Jim Jarmusch, Tilda Swinton, and Tom Hiddleston at the 2013 Cannes Film Festival red carpet premiere for "Only Lovers Left Alive"

BuzzFeed: Is it usually the filmmaker that draws you in to a project?

Tilda Swinton: Pretty much without any exception, yeah.

BF: What is it about specific filmmakers that you are so attracted to? What is it about Jim Jarmusch ("Only Lovers Left Alive") or Wes Anderson ("The Grand Budapest Hotel") or Bong Joon-Ho ("Snowpiercer")?

TS: I think off the top of my head, the lowest common denominator would be that they are master filmmakers who create their own worlds. That’s the thing that I feel, as a film fan, what draws me forward. It’s a really delicious thing to know someone’s work as well as I knew Jim’s, for example, before I met him. And then to be invited into that world? It’s like in "Mary Poppins", when they step into the chalk drawings. If you are a film nut and you’re invited into those worlds, if you love those worlds, it’s kind of a trip. I think that’s really the thing. Jim, particularly, because I feel I’d grown up with Jim. I first saw "Stranger Than Paradise" when I was a student, and for all of us European film nerds, he was really significant because he was the first American independent filmmaker who framed an America from a kind of alien’s point of view. You know, he felt like a Bulgarian filmmaker. And yet he was American! It was something we could really chew on. It felt like he built a bridge for us. And then, you know, I was hooked.

The ageless becomes the aged: Swinton transforms onscreen as (from L-R) a ruthless middle-aged prime minister in "Snowpiercer", a filthy rich geriatric socialite in "The Grand Budapest Hotel", and a 3,000-year-old hipster vampire in "Only Lovers Left Alive".

BF: It’s safe to say that without exception — even with "Michael Clayton" — your characters are quite visually striking, even within the context of the world in which they’re living. Do you bring your insight into your appearances? How does that collaboration work?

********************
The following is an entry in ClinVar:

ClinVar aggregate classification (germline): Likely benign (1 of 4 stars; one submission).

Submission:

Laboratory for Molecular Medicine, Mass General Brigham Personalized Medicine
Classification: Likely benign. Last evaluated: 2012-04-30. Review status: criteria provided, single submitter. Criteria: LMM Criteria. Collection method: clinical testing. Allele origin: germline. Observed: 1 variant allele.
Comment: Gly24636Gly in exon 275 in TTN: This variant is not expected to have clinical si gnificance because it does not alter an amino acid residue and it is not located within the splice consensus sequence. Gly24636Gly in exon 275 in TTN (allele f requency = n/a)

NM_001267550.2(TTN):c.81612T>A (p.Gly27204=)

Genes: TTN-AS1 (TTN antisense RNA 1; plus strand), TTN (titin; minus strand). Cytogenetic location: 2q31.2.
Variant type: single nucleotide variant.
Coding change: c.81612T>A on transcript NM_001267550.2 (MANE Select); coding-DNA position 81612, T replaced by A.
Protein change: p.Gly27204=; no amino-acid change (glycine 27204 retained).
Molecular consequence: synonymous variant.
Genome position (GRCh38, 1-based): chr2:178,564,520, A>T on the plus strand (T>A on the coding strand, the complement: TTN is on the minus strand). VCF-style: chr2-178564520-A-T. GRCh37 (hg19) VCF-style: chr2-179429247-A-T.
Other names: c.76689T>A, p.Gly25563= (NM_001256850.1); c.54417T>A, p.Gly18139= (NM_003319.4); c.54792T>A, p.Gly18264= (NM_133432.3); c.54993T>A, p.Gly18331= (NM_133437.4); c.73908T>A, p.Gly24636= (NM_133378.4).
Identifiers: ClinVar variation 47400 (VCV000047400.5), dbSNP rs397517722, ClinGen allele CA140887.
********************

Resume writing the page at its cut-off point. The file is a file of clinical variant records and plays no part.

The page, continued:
TS: That’s the bulk of my work, I would say. That’s what I do. What I can contribute, really, more than much else, is to disguise myself, and try to blend in to the landscape of the frame. And I love that. That’s just fun, building up the disguise, whatever it is, whatever the caliber is. With "Michael Clayton", for example, you know, [it was] really a quite fine toothcomb, realistic stroke, naturalistic disguise. Just looking like a real American corporate lawyer, that’s, you know, a big leap (gestures to her face) with no prosthetics. (laughs)

BF: In "Only Lovers Left Alive" you have that magnificent mane of hair. How did that come together?

TS: We talked a lot about what life would be like to be so refracted from society, to be such cats who walk by themselves — what that would make you. And quite quickly we realized that would make you animal, really. You’re not really a person anymore. You’re a beast. And so we thought a lot about wolves. Jim is very big into dogs, you know. He’s like a white dog. And it so happened that we were developing the wigs, we needed this incredible volume, and we couldn’t get it with human hair. This point came when I said, “Let’s try wolves’ hair.” And that’s what works. There’s a heartbeat in the film, which is a wolf’s heartbeat. When we greet each other to begin with, we smell each other before we kiss. All that feeling of finding a different way of moving that was just exotic. It didn’t have to be specific. It didn’t have to be copying anything that really exists. It just had to be weird.

BF: Speaking of a kind of fame, when, if at all, did you recognize that, through the work you’d done in the ’80s and ’90s and on stage and in museum pieces, you had cultivated a fan base, people who were keen to see you?

TS: It’s funny, I was just talking to some people here who were a little bit horrified that I am as willfully ignorant of a kind of world that they operate in. So I feel apologetic that life is too short, man. I just can’t be involved. I just don’t have the hours in the day. I have children, and a garden, and a sweetheart, and dogs, and a school, and I just can’t be that aware. There’s a sort of peripheral hum here somewhere (slowly waves fingers far away from her face) which makes me aware that some people, of interests that they might have. But it doesn’t actively involve me. It’s about their interest and it’s about their stuff. So if I’m inspiring that interest, that’s totally fine. But I can’t really be involved in it.

BF: Do you have people approaching you, wanting a photograph, wanting a kind of standard celebrity experience?

TS: I wouldn’t know what’s standard, and I wouldn’t know what’s unique to my life. But yeah!

BF: How is that interaction for you, given how you feel about fame?

TS: It’s really lovely. No, the authentic presence, I’m all for. I think it’s a really lovely thing, when people are delighted to see you and they want a photograph. It’s a huge part of making the work, because the work is made by the audience, and so to actually meet the audience is as much a thrill to me as it may be to them. It’s a meeting. It’s an actual meeting. It’s great!